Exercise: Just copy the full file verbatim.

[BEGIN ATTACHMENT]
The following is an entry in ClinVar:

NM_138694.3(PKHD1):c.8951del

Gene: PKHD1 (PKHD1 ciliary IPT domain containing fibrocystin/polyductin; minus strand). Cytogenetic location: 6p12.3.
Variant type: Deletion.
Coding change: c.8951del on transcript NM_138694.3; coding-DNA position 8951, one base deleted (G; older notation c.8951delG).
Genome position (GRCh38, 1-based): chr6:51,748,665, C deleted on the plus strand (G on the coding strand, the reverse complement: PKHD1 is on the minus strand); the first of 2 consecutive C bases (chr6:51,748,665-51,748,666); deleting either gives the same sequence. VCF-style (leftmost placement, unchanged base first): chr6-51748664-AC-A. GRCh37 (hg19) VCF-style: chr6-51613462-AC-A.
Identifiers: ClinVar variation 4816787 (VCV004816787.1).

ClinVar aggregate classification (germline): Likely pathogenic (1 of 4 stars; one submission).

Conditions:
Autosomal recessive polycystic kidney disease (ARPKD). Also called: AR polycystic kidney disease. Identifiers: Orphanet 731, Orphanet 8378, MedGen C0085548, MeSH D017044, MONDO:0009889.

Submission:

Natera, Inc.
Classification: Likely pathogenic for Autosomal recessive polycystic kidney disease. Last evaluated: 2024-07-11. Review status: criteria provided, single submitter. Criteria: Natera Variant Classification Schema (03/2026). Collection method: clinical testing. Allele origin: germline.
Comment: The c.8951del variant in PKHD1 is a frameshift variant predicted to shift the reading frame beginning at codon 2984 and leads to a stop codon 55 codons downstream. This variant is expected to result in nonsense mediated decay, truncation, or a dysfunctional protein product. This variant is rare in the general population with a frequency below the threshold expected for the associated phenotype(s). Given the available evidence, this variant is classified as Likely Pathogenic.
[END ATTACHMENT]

The following is an entry in ClinVar:

NM_138694.3(PKHD1):c.8951del

Gene: PKHD1 (PKHD1 ciliary IPT domain containing fibrocystin/polyductin; minus strand). Cytogenetic location: 6p12.3.
Variant type: Deletion.
Coding change: c.8951del on transcript NM_138694.3; coding-DNA position 8951, one base deleted (G; older notation c.8951delG).
Genome position (GRCh38, 1-based): chr6:51,748,665, C deleted on the plus strand (G on the coding strand, the reverse complement: PKHD1 is on the minus strand); the first of 2 consecutive C bases (chr6:51,748,665-51,748,666); deleting either gives the same sequence. VCF-style (leftmost placement, unchanged base first): chr6-51748664-AC-A. GRCh37 (hg19) VCF-style: chr6-51613462-AC-A.
Identifiers: ClinVar variation 4816787 (VCV004816787.1).

ClinVar aggregate classification (germline): Likely pathogenic (1 of 4 stars; one submission).

Conditions:
Autosomal recessive polycystic kidney disease (ARPKD). Also called: AR polycystic kidney disease. Identifiers: Orphanet 731, Orphanet 8378, MedGen C0085548, MeSH D017044, MONDO:0009889.

Submission:

Natera, Inc.
Classification: Likely pathogenic for Autosomal recessive polycystic kidney disease. Last evaluated: 2024-07-11. Review status: criteria provided, single submitter. Criteria: Natera Variant Classification Schema (03/2026). Collection method: clinical testing. Allele origin: germline.
Comment: The c.8951del variant in PKHD1 is a frameshift variant predicted to shift the reading frame beginning at codon 2984 and leads to a stop codon 55 codons downstream. This variant is expected to result in nonsense mediated decay, truncation, or a dysfunctional protein product. This variant is rare in the general population with a frequency below the threshold expected for the associated phenotype(s). Given the available evidence, this variant is classified as Likely Pathogenic.